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All designs include a schematic, test data and design files. TI is a global semiconductor design and manufacturing company. Experience maps have become more prominent over the past few years, largely because companies are realizing the interconnectedness of the cross-channel experience. It’s becoming increasingly useful to gain insight in order to orchestrate service touchpoints over time and space. But I still see a dearth of quality references. However, I believe their importance exceeds their prevalence. I’m often asked what defines a good experience map.
You could call an experience map a deliverable, although, as the current 4-letter word of UX, that may make some people gag a little bit. It’s an artifact that serves to illuminate the complete experience a person may have with a product or service. And it’s not a service blueprint which shows how a system works in enough detail to verify, implement and maintain it. US distributor that offers North American travelers a single place to book rail tickets and passes throughout Europe, instead of going to numerous websites.
I almost always apply five critical components that make an experience map useful. And when I say useful, I’m thinking of two key criteria: First, it can stand on its own, meaning it can be circulated across an organization and doesn’t need to be explained, framed or qualified. Like others, we make our experience maps large, often greater than five feet long. They’re meant to engender a shared reference of the experience, consensus of the good and the bad. Second, it’s clearly a means to something actionable—ideally something to design around—and not an end in and of itself. A good experience map feels like a catalyst, not a conclusion.
A map should have some qualitative and quantitative information in order for it to take shape in a meaningful way. In the case of Rail Europe, we created a survey that garnered over 2,500 responses, while also conducting field research with Rail Europe customers. If the experience journey has a good number of touchpoints, then it becomes hard to highlight every touchpoint in the experience map. The map would start to lose focus and meaning.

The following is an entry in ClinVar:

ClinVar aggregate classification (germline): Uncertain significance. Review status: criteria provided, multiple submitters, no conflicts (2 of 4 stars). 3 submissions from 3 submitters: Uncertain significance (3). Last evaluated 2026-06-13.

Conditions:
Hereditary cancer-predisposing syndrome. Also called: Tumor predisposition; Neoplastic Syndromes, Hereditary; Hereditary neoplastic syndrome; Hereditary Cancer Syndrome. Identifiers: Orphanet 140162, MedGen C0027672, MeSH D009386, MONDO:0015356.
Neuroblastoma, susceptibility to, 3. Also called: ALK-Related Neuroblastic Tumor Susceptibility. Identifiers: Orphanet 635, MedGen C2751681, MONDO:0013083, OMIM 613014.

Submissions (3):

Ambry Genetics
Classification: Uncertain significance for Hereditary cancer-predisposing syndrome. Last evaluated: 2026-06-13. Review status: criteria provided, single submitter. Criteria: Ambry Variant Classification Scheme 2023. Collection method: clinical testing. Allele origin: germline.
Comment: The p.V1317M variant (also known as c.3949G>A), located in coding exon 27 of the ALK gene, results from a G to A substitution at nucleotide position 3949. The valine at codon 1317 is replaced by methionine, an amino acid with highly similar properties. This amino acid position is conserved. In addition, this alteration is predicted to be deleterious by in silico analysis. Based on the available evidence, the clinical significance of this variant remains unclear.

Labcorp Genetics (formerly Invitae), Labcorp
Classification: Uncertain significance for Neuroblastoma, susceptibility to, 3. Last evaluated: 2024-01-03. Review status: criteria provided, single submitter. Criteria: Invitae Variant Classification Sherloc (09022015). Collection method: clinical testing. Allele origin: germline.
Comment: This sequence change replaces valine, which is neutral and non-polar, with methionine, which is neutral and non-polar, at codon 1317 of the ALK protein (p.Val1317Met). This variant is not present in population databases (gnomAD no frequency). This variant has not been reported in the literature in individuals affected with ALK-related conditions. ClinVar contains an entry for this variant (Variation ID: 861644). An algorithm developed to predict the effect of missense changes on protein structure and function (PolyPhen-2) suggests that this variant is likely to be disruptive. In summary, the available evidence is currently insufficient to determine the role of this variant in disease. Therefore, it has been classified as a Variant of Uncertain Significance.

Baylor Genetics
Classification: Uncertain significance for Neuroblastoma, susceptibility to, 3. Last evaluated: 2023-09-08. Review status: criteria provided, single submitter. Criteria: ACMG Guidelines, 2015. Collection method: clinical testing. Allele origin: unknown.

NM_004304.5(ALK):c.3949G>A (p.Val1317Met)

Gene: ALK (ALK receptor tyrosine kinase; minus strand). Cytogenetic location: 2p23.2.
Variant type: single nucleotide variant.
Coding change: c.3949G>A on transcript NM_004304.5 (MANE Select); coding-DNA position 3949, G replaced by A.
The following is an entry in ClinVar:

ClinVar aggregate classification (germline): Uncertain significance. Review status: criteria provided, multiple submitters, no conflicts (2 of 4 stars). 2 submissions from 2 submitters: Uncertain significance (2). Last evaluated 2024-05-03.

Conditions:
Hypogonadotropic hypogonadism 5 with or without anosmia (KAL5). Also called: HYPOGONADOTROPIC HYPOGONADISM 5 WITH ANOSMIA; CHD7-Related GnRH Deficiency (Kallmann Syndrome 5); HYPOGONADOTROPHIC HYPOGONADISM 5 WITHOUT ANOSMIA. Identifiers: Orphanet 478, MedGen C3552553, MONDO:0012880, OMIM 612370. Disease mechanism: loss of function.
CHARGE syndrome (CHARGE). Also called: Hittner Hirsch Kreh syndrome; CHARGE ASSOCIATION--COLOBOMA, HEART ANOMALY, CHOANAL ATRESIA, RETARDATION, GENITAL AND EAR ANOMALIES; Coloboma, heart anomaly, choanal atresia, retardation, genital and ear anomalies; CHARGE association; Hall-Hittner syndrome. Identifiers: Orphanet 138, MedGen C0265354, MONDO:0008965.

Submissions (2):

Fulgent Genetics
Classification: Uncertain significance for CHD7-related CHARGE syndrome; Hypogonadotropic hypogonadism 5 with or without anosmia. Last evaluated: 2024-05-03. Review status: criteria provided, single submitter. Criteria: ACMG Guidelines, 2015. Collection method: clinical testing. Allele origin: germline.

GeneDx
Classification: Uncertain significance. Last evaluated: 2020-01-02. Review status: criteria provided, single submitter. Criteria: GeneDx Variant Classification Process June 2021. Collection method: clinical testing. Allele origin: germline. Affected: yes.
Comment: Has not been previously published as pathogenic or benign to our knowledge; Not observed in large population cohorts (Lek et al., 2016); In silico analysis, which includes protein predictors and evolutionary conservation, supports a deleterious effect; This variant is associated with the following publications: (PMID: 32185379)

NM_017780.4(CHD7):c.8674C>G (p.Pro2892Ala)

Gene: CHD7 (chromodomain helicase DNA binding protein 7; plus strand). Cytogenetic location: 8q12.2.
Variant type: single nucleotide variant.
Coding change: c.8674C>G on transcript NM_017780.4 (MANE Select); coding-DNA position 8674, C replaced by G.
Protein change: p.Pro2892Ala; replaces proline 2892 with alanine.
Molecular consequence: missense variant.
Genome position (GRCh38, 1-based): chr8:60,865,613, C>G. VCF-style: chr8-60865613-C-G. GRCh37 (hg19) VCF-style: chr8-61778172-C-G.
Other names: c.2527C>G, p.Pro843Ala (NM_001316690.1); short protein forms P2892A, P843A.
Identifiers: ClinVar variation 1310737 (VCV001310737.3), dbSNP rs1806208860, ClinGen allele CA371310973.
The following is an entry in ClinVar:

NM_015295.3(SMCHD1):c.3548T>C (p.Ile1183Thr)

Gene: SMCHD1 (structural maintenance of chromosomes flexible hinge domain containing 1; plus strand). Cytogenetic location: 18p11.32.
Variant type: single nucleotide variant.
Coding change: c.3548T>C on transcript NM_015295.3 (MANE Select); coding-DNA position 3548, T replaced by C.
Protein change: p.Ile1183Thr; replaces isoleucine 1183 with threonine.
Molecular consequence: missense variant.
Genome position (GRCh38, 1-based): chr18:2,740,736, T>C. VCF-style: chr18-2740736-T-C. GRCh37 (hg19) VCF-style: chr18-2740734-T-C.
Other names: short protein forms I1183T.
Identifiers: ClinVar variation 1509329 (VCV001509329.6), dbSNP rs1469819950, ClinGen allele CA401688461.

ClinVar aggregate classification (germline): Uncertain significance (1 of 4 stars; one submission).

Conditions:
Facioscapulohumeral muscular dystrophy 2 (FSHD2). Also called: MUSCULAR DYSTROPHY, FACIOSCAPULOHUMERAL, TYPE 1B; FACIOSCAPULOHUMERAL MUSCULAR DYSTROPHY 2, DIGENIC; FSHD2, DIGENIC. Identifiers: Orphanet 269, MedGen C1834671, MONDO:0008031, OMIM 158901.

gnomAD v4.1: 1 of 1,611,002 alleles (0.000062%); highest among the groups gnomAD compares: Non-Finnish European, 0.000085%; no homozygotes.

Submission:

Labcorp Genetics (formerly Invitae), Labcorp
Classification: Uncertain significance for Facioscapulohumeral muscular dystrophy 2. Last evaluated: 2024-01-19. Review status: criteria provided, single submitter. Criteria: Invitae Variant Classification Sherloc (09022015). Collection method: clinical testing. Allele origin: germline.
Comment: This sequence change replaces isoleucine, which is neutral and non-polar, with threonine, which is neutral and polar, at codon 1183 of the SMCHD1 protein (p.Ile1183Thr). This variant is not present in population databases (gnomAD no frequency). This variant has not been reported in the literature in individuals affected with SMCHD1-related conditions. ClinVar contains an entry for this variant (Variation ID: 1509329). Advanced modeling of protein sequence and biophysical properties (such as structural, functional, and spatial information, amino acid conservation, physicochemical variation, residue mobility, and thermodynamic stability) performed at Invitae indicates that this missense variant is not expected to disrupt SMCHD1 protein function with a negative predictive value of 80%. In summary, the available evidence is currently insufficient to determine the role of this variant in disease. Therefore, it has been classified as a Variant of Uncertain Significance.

Instead, we start with a touchpoint inventory, cataloging all touchpoints a customer has with the product or service, great and small. But, beyond some logical groupings I don’t worry how they relate to each other, save for identifying the nature of each touchpoint or the phase in which it lives. An overall inventory of touchpoints for Rail Europe. View and download a larger version Once you start to synthesize your research you can start matching those insights with the critical, complementary and superfluous touchpoints from the inventory. The Lens The lens is an overriding filter through which you view the journey.
If you have clearly different personas, or user types with fairly different paths, then the lens will likely be a summary of the persona—in which case you’ll make multiple maps for each persona. The Journey Model I call the illustrated journey the journey model because it doesn’t always have to look the same, it all depends on the nature of the journey. Which means it could be rendered, or modeled, in a number of different ways. One segment of the journey model for Rail Europe. View and download a larger version It should also illuminate the most important dimensions—which could be the transition from phase to phase, or the switching between different channels.